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Stop! Stand there where you are, before you go too far…

I spent some time last night diving back into the world of Lego Mindstorms, trying to solve one of the outstanding problems from the Pong Robot that I built a few weeks ago.  If you recall, one of the biggest problems I had was with precision movement of the servo that was rotating the paddle knob.  It would consistently overshoot the mark or simply not move at all.  This was very frustrating, and I tried several different movement techniques before coming across one that worked well enough…  Until I recharged the batteries.

One of the problems I had was that I couldn’t tell the motor how far to rotate.  I had to tell it to turn on, then, sometime later, tell it to stop.  This meant that processing delay could have been the cause of most of the overshoots.  By the time the stop message had gotten to the motor, the paddle had gone too far, leading the movement processor to send a command telling the paddle to move the other direction, where it promptly overshot the mark heading in the other direction.  What I needed was to tell the motor exactly how many degrees to turn.

Now, I tried the degree method before, sort of.  Unfortunately, I was limited to fixed angles that were set up in the Lego Graphical Program that I wrote (If you can call drag and drop programming “writing”…), so it didn’t end up working that well.  In general, it overshot worse using these angles.  And movements got stacked up in the queue, so it kept moving long after it should have stopped.  All in all, a failure.

I eventually bypassed the program altogether and moved to using the Mindstorms Direct Command API, which lets you send commands to the NXT over Bluetooth.  Using Direct Commands, I had slightly more control over when to start and stop, although the primary benefit was turnaround time.  All of my logic was centralized in the same C# application, rather than being spread between C# and the Lego Graphical Program.  I could tweak a setting and run and see what it did, rather than drag a couple of program bricks around, redeploy, run the program on the NXT, then run the desktop app, only to find out it didn’t work at all.  However, what I didn’t find was any way to provide a movement angle at all.  There were all sorts of settings, like power, braking mode, even some used for twin motor locomotion.  But no “rotation angle”.  So, I made do with simply adjusting the power.  The “success” of the robot was less a factor of going where it was supposed to go than luck in having it correct from its mistakes fast enough to hit the ball.

Obviously, luck wasn’t going to cut it.  The robot would perform reasonably at the standard speed, but as soon as you bumped up the speed a notch, it didn’t stand a chance.  I could tell that it would have problems if I wanted to expand to games like Breakout, where the speed is variable in normal play, and there was no way that the current movement would work for games like Kaboom!, where you have to have pinpoint movement control and be thinking five moves ahead to have any kind of hope of survival.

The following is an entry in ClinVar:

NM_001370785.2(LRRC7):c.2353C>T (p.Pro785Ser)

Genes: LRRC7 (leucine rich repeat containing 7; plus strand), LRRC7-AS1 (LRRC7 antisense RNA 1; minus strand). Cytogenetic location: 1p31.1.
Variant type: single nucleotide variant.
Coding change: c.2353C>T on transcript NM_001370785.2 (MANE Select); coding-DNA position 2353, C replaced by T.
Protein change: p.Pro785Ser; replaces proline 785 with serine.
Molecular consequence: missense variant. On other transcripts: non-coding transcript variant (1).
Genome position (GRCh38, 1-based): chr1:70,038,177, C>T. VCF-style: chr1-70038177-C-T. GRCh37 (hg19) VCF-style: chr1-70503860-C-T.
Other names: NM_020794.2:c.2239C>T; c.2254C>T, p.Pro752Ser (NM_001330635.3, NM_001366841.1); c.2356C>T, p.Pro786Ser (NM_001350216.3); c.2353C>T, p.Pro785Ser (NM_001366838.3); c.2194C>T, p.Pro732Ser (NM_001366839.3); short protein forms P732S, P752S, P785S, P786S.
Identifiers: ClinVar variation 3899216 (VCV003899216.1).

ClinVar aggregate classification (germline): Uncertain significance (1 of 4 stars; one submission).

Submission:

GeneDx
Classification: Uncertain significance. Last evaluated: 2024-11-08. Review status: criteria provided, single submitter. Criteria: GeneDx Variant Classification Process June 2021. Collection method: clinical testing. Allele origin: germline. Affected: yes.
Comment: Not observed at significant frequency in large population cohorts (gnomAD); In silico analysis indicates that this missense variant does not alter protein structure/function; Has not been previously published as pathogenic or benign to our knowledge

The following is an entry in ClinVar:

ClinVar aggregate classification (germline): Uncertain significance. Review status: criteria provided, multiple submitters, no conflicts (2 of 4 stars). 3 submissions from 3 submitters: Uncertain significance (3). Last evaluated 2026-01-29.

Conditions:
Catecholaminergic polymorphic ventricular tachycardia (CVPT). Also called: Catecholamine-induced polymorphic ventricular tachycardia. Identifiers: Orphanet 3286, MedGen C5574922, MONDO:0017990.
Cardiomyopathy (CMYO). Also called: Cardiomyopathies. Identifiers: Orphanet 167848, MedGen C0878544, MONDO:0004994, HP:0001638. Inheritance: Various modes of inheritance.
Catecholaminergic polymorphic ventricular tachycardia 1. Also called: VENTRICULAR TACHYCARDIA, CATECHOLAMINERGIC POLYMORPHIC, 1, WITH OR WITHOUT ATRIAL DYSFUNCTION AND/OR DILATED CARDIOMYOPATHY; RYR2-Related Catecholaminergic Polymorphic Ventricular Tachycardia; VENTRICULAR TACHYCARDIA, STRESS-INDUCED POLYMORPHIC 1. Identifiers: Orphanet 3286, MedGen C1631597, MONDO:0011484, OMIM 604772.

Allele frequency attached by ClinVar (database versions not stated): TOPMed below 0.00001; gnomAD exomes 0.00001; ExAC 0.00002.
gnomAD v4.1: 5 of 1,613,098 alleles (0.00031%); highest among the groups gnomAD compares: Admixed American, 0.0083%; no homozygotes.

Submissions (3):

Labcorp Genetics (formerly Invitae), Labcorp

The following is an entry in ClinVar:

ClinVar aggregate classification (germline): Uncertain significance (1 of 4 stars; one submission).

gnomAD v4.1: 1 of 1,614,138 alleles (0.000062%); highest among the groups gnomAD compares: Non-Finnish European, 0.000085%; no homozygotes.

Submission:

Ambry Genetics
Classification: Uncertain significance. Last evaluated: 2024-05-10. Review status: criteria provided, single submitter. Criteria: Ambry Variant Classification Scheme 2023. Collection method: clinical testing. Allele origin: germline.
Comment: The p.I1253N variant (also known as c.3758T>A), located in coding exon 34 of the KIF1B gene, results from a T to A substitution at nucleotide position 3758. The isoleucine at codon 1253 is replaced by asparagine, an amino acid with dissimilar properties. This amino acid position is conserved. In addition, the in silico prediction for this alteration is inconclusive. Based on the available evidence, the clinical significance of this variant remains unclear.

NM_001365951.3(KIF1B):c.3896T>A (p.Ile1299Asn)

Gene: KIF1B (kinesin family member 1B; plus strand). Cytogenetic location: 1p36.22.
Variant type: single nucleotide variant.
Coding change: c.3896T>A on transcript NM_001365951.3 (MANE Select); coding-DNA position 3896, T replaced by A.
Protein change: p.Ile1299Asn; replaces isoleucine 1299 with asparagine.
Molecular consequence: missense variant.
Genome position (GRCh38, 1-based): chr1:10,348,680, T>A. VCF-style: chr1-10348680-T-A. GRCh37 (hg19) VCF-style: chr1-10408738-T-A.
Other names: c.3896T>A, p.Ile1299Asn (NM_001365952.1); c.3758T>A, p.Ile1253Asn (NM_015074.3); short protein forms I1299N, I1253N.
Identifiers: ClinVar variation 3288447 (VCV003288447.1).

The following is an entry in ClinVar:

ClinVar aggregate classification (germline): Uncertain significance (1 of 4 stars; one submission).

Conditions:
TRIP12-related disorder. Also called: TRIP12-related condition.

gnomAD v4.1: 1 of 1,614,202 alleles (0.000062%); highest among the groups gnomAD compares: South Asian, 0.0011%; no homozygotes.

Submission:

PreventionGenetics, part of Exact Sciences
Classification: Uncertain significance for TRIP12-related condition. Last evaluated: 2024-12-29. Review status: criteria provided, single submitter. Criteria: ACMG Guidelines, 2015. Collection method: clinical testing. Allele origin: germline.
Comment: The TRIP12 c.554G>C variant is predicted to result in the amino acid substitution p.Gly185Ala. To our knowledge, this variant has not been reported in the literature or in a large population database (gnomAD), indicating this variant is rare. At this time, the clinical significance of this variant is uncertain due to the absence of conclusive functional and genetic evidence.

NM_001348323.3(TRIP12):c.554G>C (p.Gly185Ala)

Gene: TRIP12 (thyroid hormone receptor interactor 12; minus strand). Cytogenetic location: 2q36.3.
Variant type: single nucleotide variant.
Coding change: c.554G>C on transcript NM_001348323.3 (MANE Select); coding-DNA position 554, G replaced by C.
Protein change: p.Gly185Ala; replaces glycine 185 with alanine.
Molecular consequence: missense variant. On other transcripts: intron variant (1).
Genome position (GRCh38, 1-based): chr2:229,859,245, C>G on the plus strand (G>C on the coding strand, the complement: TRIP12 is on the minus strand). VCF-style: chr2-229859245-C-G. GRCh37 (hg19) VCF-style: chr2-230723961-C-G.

Yesterday, I decided to look at the problem again.  In reading what other people had written about the Direct Command API, I discovered that the semi-obscurely named “Tacho Limit” parameter that I’d been ignoring was actually the number of degrees to rotate with the movement command.  Great!  That’s precisely what I needed.  Except for the minor fact that this Tacho Limit was obeyed like someone on a crotch rocket obeys the speed limit.  Somewhere around the Tacho Limit the motor would sort of decide to stop moving, but would then coast for another random length of time.  At full power, this random length of time tended to mean somewhere in the neighborhood of 720 degrees.

Two full revolutions past the mark is not my idea of precise.

And then, on top of that, there’s a counter in the motor that keeps track of how far you’ve wanted to go and how far it’s actually gone and won’t move again until you’ve told it to move past where it landed.  Which means, if you tell it to rotate 360 degrees, and it goes 1080, the motor won’t go anywhere at all until you’ve told it to move more than the difference of 720 degrees.  And then, it only travels the difference over the error.  So, needless to say, quite frequently, I was telling to move and it refused to go anywhere, and when it finally did decide to move, it didn’t move anywhere near the distance I wanted it to go.

Basically, I would have gotten more precise movement if I’d handed the paddle to a three-year-old that I’d pre-loaded with PixyStix.

I don’t understand it.  I’ve seen the motor move fast and stop with such force that the entire assembly shudders.  Why is it just gradually coasting to a stop now when it should be moving precisely 30 degrees.  Not 34, not 37.  30.

I’m back in the graphical environment now, trying to drag and drop a program that’ll give me more control over the rotation, but which will hopefully cause the motor to actually stop when it’s supposed to stop.  I’m debugging using a happy face icon and a bunch of sleepy ZZzzzs.  This is all I will ever be able to think about the next time someone tries to show me a UML diagram.

And speaking of stopping, I really need to stop now, given that I happen to have something that could be described as “work” in the morning.   Just like the motor overshoot, this could easily continue for another hour or two if I let it.   When I’m half asleep at the morning meeting, I don’t think the excuse “I was playing with Legos all night” is gonna fly…


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